Have the opportunity to dig around a bit with Liferay's code and guess what, this is how Liferay does it. It has a ServletContextPool which is basically something like a static factory singleton with a bunch of public static methods accessing a single instance of itself. Servlet corresponding to a particular Portlet when initialized will just make use of those relevant static methods to stick it's context path and ServletContext into a map.

You might wonder how is this possible when all webapps are being deployed to have it's own ClassLoader. Which means webapp1 will have it's own copy of ServletContextPool which will be separate instance from webapp2. Although they are accessing static methods they are still separate instance due to webapp1 and webapp2 have separate classloaders that do not allow them to see each other's classes.

But ClassLoaders are hierarchical and most app servers will eventually inherit a global ClassLoader, Tomcat is not difference. What Liferay does is it package ServetContextPool into portal-service.jar which unsurprisingly located in Tomcat's lib/ext folder which happens to be Tomcat's glabal classpath. Jars located there will be visible to all web application.

Interesting. Pretty simple and straight forward way of getting it done. Does this kind of implementation sounds familiar? Ring any bells? I'm guessing this is somewhat similar way SLF4j (Standard Log4j) decide which logging implementation to hook up in runtime.

Friday, March 9, 2012

Ouch!! ... mvn liferay:build-service hurts ...

I've been trying to generate bunch of services using

    mvn liferay:build-service -P liferay-plugins-development
where liferay-plugins-development profile contains properties setting of my liferay version and deployment directory, and was bumped with the following exception
[INFO] ------------------------------------------------------------------------
[INFO] ------------------------------------------------------------------------
[INFO] Total time: 17.172s
[INFO] Finished at: Sat Mar 10 16:50:43 EST 2012
[INFO] Final Memory: 4M/15M
[INFO] ------------------------------------------------------------------------
[ERROR] Failed to execute goal com.liferay.maven.plugins:liferay-maven-plugin:6.1.0:build-service (default-cli) on project myliferay-portlet: Execution default-cli of goal com.liferay.maven.plugins:liferay-maven-plugin:6.1.0:build-service failed: An API incompatibility was encountered while executing com.liferay.maven.plugins:liferay-maven-plugin:6.1.0:build-service: java.lang.AbstractMethodError:
[ERROR] -----------------------------------------------------
[ERROR] realm =    plugin>com.liferay.maven.plugins:liferay-maven-plugin:6.1.0
[ERROR] strategy = org.codehaus.plexus.classworlds.strategy.SelfFirstStrategy
[ERROR] urls[0] = file:/...../maven_repo/com/liferay/maven/plugins/liferay-maven-plugin/6.1.0/liferay-maven-plugin-6.1.0.jar
[ERROR] urls[1] = file:/...../maven_repo/com/liferay/portal/portal-impl/6.1.0/portal-impl-6.1.0.jar
Suspect this has something to do with different version of SLF4j that is not compatible with the one that maven resolved to when running liferay-maven-plugin, so went ahead and force the SLF4j version that the plugin was using to 1.5.5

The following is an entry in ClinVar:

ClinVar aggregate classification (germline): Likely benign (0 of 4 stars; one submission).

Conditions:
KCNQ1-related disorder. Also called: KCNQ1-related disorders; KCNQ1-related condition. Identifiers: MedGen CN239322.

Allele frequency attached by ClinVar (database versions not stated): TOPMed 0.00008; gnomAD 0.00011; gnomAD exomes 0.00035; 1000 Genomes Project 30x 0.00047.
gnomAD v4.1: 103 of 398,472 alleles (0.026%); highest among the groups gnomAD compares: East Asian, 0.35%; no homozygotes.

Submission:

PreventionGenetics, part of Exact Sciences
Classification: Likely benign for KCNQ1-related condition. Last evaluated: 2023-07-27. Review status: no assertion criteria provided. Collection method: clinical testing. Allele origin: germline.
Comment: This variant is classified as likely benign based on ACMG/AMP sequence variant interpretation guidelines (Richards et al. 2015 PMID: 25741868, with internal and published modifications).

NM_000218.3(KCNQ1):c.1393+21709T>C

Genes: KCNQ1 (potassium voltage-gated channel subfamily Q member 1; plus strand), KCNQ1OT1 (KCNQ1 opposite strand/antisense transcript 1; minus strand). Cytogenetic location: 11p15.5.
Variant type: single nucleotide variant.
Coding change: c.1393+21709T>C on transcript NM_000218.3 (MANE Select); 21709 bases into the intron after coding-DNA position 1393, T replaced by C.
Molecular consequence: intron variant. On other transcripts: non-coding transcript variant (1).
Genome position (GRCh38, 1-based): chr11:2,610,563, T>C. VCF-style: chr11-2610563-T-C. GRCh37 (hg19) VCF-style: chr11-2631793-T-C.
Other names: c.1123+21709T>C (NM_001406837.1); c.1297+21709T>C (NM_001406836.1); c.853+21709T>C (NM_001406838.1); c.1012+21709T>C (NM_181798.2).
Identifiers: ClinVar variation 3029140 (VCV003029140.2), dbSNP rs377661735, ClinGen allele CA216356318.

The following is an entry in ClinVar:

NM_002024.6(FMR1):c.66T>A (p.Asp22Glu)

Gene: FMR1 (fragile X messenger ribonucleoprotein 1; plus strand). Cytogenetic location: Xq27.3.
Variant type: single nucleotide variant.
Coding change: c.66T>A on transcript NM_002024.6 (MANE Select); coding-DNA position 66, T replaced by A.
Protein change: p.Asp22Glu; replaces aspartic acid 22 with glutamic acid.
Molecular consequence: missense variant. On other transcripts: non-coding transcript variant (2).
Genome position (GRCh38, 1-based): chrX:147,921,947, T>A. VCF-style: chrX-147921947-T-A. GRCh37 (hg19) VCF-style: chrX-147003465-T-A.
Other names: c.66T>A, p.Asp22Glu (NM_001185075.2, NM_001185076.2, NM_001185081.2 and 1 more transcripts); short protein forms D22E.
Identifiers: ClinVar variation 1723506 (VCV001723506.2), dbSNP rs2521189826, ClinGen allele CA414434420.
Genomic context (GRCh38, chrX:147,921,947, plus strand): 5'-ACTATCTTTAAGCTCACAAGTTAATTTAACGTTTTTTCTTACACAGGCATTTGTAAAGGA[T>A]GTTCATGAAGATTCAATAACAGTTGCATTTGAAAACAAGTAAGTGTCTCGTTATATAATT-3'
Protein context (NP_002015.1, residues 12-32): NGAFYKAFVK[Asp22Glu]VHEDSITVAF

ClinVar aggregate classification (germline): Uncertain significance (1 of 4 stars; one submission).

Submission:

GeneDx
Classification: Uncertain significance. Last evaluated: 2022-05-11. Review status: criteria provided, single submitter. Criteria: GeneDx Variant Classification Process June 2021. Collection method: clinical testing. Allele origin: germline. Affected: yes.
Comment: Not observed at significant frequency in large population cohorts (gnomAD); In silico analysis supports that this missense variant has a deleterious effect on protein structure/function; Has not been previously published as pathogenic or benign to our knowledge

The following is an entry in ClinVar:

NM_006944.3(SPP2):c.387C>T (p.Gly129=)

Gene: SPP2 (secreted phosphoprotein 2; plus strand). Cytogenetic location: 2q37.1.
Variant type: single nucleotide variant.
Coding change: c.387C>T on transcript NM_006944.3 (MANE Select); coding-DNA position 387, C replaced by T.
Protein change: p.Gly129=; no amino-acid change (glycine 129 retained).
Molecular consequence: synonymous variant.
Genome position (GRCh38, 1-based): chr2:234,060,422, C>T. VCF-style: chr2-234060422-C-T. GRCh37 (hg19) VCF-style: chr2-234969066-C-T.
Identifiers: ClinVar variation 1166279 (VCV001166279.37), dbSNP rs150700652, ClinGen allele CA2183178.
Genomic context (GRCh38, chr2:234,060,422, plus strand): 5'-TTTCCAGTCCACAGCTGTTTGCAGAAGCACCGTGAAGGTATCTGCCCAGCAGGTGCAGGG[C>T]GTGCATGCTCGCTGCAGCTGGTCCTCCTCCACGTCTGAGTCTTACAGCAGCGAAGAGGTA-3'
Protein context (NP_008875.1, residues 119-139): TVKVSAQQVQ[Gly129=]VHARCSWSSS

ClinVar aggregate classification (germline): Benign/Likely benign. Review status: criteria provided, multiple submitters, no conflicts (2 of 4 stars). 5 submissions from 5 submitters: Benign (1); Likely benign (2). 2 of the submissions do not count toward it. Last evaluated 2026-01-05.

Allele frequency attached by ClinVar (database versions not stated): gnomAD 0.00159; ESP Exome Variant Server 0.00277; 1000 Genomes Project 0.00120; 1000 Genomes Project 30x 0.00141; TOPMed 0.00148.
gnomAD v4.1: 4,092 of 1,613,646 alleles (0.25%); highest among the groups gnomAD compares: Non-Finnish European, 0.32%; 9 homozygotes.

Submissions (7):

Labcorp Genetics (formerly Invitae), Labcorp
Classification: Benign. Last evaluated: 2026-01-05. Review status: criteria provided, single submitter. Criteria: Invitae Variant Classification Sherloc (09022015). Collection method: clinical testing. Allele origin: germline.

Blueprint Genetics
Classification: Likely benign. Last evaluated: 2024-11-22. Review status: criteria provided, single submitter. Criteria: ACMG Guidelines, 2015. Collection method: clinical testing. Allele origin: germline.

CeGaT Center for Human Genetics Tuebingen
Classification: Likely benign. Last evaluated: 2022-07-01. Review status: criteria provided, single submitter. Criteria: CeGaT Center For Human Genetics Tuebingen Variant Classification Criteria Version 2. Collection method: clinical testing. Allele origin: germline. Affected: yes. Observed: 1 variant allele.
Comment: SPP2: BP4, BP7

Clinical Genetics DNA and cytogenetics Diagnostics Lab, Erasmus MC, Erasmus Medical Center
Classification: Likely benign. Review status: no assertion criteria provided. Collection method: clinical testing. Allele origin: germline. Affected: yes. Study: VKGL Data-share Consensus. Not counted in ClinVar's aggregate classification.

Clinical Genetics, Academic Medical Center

It seems to fix this issue, but now I'm bumped with another NullPointerException coming off liferay-maven-plugin source itself. Logged a defect with the Liferay team here (MAVEN-15). Will have to wait and see how this paints out.

Liferay-maven-plugin turns out to be quite a pain in the neck for me ... :-( Guess I should be evaluating Liferay IDE instead to see if it suits me better. It does required that the whole plugins project to be under a Liferay-Plugin-SDK directory though.

Monday, March 5, 2012

Liferay's Maven Archetypes

Been googling a bit for Liferay maven archetypes available, well typically for 6.1.0 as pre 6.1.0 does not have any maven archetypes in public repositories, and they aren't just listed in one web page. Putting them all down here in one place just so it's easier for whoever that's googling for this piece of information. This is the official Liferay blog that list down all the possible Liferay Maven archetypes, which are :-

  • liferay-ext-archetype
  • liferay-hook-archetype
  • liferay-layouttpl-archetype
  • liferay-portlet-archetype
  • liferay-theme-archetype
  • liferay-web-archetype
with the following properties
through my profile settings in ~/.m2/settings.xml


with the mvn command to invoke them as follows
mvn archetype:generate 
and the following mvn command just to install the whatever resultant artifacts using the 'liferay-plugins-development' profile
mvn install -P liferay-plugins-development

Tuesday, February 28, 2012

Bash command that save my ass over and over again

The following linux commands are really no brainer stuff that every elementary course would have taught us, and it saved my butt many times over and over again.

   find . -iname <some file name>
To find files recursively

   find . -iname <some file name> | xargs
To find files recursively and list them out horizontally separated by space and doing escaping when necessary

  find . -iname <some file name> | xargs <some other bash commands>
To find files recursively and list them out as arguments such that we could perform other commands on it like rm -f (force delete) for example

  grep -ir 'some text' .
Find all files recursively starting with the current directory

We could do interesting stuff like

  find . -iname '*.xml' | xargs grep -i "testing"
Find all xml files recursively starting with current directory that has text 'testing' contains in it.

Bash commands ROCKS! It's always worthwhile if you are using a windows machine to install Cygwin, it comes with bash by default so you could dig up code segment quickly rather than relying on the pathetic doggy search that comes with Windows. Just me 2 cents !